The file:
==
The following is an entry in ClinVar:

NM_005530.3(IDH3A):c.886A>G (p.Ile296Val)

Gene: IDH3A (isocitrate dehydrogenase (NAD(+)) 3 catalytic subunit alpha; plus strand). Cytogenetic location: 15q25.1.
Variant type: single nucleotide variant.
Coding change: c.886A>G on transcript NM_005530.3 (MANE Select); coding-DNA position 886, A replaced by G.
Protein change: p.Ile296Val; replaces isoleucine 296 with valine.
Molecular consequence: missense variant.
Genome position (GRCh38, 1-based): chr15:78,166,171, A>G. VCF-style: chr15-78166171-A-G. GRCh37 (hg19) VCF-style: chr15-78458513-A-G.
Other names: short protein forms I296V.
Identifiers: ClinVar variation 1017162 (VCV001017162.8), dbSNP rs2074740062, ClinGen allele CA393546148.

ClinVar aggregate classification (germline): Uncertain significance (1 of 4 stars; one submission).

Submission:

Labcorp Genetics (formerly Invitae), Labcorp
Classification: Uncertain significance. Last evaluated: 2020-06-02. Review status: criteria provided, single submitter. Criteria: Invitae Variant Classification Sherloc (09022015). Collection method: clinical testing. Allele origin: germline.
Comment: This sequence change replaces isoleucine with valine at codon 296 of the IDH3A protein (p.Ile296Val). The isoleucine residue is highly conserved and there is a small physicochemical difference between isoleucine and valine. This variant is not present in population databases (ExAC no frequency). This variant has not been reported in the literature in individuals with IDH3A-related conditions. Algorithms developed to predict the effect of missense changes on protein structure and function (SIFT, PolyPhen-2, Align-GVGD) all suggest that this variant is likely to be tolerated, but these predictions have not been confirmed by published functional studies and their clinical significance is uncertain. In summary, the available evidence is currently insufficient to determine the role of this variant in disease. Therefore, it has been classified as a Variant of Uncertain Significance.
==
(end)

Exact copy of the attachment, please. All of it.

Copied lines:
The following is an entry in ClinVar:

NM_005530.3(IDH3A):c.886A>G (p.Ile296Val)

Gene: IDH3A (isocitrate dehydrogenase (NAD(+)) 3 catalytic subunit alpha; plus strand). Cytogenetic location: 15q25.1.
Variant type: single nucleotide variant.
Coding change: c.886A>G on transcript NM_005530.3 (MANE Select); coding-DNA position 886, A replaced by G.
Protein change: p.Ile296Val; replaces isoleucine 296 with valine.
Molecular consequence: missense variant.
Genome position (GRCh38, 1-based): chr15:78,166,171, A>G. VCF-style: chr15-78166171-A-G. GRCh37 (hg19) VCF-style: chr15-78458513-A-G.
Other names: short protein forms I296V.
Identifiers: ClinVar variation 1017162 (VCV001017162.8), dbSNP rs2074740062, ClinGen allele CA393546148.

ClinVar aggregate classification (germline): Uncertain significance (1 of 4 stars; one submission).

Submission:

Labcorp Genetics (formerly Invitae), Labcorp
Classification: Uncertain significance. Last evaluated: 2020-06-02. Review status: criteria provided, single submitter. Criteria: Invitae Variant Classification Sherloc (09022015). Collection method: clinical testing. Allele origin: germline.
Comment: This sequence change replaces isoleucine with valine at codon 296 of the IDH3A protein (p.Ile296Val). The isoleucine residue is highly conserved and there is a small physicochemical difference between isoleucine and valine. This variant is not present in population databases (ExAC no frequency). This variant has not been reported in the literature in individuals with IDH3A-related conditions. Algorithms developed to predict the effect of missense changes on protein structure and function (SIFT, PolyPhen-2, Align-GVGD) all suggest that this variant is likely to be tolerated, but these predictions have not been confirmed by published functional studies and their clinical significance is uncertain. In summary, the available evidence is currently insufficient to determine the role of this variant in disease. Therefore, it has been classified as a Variant of Uncertain Significance.